The last year has been what MLS player Jeremy Ebobisse expected post-George Floyd
After a year of anti-racism protests, the San Jose Earthquakes forward believes there’s still work to be done
Last spring, exactly a week after the murder of George Floyd by Minneapolis police officer Derek Chauvin, Major League Soccer player Jeremy Ebobisse wrote in a Medium post that, in the face of yet another example of police brutality against African Americans, he wanted white Americans to feel as angry and agitated as he does; he wanted white people to feel uncomfortable.
The then-Portland Timbers forward would go on to call racism in this country a “plague on the white community” that can only be cured by white Americans taking an initiative in anti-racism work, which included “decolonizing your minds” and actually listening to Black people. (Ebobisse was traded to the San Jose Earthquakes on Aug. 5.)
But after a year of protests, continued police violence, promises from politicians, and a presidential election in November that was meant to signal a new direction for the country as it pertained to race but instead led to the insurrection at the U.S. Capitol in January, Ebobisse was proven correct in that as long as the majority in this country feel comfortable with the status quo, change is hard to come by.
Anti-racism activists asked for police reform or defunding, to improve working and living conditions for Black people and other people of color, and an overhaul of a criminal justice system that disproportionately targets and criminalizes Black people. Instead, they received calls for more police funding, less access to voting, and a brewing culture war about how history is taught in public schools.
“Now we’re arguing about critical race theory,” he said, referring to the decades-old legal academic concept that posits that racism is embedded in every U.S. institution. “When the people arguing against it don’t even know what it really is.”
The last year has been both what Ebobisse expected post-George Floyd America to be, but also an exercise in gaining tangible results through coordinated organizing and activism.
In June 2020, MLS announced that the league would return from a five-month hiatus due to the coronavirus pandemic to play a six-week tournament at the Walt Disney World properties. While at the resort, Black Players For Change (BPC), a player-led organization that advocates for racial equity in both soccer and American society, organized an on-field demonstration ahead of the first match of the MLS is Back Tournament between Inter Miami CF and Orlando City SC to keep attention focused on anti-Black racism.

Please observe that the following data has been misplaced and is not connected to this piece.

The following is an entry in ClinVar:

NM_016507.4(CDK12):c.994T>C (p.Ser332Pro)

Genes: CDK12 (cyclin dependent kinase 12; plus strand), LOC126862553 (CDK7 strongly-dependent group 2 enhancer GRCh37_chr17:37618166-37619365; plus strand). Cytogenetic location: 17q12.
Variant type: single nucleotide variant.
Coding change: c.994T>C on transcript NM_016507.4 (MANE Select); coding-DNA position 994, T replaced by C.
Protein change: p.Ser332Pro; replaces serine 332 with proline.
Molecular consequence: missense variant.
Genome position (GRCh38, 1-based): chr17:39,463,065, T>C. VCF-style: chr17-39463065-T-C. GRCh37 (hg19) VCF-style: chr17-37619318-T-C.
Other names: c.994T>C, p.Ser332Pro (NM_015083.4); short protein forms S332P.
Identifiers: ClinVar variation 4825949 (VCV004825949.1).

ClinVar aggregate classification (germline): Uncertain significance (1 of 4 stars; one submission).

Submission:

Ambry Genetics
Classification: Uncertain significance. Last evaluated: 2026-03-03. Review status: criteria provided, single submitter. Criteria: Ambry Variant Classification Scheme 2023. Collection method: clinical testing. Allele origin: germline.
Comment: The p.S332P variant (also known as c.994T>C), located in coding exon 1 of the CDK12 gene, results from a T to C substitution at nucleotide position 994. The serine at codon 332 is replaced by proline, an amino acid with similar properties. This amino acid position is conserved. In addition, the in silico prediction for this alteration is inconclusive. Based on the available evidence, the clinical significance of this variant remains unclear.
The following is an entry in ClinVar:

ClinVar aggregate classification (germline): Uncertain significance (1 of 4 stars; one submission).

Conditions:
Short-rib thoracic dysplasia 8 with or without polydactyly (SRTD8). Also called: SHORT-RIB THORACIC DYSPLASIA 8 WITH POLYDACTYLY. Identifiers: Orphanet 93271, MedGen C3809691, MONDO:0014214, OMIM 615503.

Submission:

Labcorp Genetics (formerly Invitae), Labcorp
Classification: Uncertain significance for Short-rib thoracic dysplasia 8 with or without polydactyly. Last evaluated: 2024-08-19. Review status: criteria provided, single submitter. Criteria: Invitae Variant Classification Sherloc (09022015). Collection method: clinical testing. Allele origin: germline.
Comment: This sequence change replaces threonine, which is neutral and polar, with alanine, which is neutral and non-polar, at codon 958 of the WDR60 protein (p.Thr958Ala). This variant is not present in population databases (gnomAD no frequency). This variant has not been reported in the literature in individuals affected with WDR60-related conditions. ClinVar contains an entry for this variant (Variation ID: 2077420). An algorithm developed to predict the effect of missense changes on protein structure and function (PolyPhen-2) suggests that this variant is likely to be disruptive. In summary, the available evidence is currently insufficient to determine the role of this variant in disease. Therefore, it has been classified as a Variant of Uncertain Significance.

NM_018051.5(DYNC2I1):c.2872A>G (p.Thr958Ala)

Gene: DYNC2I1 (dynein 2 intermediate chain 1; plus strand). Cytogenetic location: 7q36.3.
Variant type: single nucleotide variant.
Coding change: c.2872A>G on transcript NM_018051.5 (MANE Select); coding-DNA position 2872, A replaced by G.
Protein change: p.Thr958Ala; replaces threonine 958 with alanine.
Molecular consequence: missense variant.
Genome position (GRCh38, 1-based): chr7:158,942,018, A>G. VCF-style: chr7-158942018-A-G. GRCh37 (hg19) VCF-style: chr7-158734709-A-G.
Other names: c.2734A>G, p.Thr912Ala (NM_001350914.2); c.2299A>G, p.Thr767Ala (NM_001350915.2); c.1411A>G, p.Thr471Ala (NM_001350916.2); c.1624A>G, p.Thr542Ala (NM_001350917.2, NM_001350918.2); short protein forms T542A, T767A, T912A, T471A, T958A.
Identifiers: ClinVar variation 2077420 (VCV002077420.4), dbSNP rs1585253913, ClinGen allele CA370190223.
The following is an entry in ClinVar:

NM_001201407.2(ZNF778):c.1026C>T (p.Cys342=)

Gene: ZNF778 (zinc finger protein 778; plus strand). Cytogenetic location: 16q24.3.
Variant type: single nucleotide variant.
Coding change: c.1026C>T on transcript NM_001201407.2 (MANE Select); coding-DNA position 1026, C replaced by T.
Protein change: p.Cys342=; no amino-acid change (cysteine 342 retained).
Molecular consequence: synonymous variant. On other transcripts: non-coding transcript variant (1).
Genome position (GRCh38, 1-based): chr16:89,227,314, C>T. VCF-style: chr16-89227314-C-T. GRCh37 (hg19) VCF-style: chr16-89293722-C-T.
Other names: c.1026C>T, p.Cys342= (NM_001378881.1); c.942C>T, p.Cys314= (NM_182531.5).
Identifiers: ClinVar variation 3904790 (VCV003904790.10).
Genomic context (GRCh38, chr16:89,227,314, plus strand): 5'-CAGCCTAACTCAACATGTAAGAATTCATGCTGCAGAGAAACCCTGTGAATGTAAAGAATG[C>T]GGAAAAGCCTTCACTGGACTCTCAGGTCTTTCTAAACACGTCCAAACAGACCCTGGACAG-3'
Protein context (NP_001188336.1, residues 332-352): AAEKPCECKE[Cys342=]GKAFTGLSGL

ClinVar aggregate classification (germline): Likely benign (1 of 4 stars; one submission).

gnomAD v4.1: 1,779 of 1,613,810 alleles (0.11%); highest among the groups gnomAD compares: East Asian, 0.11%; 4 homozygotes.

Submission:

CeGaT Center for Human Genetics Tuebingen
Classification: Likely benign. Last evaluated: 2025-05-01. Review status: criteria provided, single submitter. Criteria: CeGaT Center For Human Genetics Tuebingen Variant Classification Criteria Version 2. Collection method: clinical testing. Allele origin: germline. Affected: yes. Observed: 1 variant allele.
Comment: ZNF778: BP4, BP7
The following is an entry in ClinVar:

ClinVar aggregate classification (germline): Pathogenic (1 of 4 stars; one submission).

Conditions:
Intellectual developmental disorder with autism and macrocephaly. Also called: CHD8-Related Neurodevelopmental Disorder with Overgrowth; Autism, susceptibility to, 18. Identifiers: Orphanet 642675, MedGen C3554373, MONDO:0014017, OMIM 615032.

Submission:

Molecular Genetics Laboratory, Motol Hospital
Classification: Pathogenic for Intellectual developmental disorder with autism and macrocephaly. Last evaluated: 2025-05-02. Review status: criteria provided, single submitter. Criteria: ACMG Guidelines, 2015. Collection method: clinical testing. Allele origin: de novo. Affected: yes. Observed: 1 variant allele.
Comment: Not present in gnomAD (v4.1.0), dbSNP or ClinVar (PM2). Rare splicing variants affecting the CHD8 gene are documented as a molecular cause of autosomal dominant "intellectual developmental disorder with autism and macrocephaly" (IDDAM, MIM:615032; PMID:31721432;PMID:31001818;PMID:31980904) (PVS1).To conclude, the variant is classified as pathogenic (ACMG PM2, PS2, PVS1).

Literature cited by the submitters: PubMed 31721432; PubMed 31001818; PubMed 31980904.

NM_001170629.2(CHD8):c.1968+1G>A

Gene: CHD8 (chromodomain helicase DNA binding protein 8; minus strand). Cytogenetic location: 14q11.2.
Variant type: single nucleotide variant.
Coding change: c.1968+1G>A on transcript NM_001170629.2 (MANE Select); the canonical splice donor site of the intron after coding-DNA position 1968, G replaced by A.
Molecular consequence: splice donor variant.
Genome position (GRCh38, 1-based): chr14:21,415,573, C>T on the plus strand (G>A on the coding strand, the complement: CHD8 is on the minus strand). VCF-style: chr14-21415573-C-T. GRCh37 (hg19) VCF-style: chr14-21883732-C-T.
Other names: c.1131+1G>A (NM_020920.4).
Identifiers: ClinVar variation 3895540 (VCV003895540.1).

While every available Black player in the league was a part of the demonstration, there was concern among the BPC members, much like with their counterparts in the NBA, that participating in the tournament would distract from the work of the protesters who were in the streets risking violence and arrest. But in the end, the group figured that leveraging its platform in the MLS bubble was the most powerful and impactful action it could take.
“It really skyrocketed our trajectory,” Ebobisse said of playing during the protests. “Whereas had some of the Black players not gone into the bubble, or had Black Players For Change – as an organization, as a nonprofit – decided, ‘We’re not going into the bubble,’ I don’t think we would have gotten that attention, and I don’t think we would have been able to leverage the partners that we would come to meet and work with after that.”
When Ebobisse wasn’t consumed with organizing for BPC, which he said consisted of endless Zoom meetings, phone calls and text messages with the group’s partners and constituents, there was the matter of playing soccer. After a group stage and knockout round, the Timbers defeated Orlando City 2-1 to win the MLS is Back Tournament trophy, which automatically qualified the Timbers for the 2021 CONCACAF Champions League and a $300,000 prize.
Ebobisse credited his team’s success in the tournament to having been in similar unfamiliar situations in the past, such as the six weeks the Timbers spent in Costa Rica in early 2020 due to their stadium in Portland, Oregon, not being ready yet. He also relishes the fact that the Timbers are likely the first and last bubble champions.
“There’s always a reason to discount a championship,” he said. “While we recognize that the MLS is Back bubble tournament is not MLS Cup, or it’s not MLS Cup as it’s been in the past, or the Supporters’ Shield, it is a special tournament, one in which we hope never to see again. So, that’s our piece of history.”
Within 24 hours of the Timbers’ victory, the regular season resumed in the teams’ markets, culminating in Columbus Crew winning the MLS Cup in December.
Through the bubble tournament, the remaining 2020 season, and the beginning of the 2021 season in April, Ebobisse and BPC have been working to put substance behind all of their statements and demonstrations from last summer, the exact actions Ebobisse stressed for white Americans.
The Black Players Coalition set out two umbrella goals to fixing soccer’s – and by extension America’s – problems when it comes to race: youth accessibility and representation in MLS.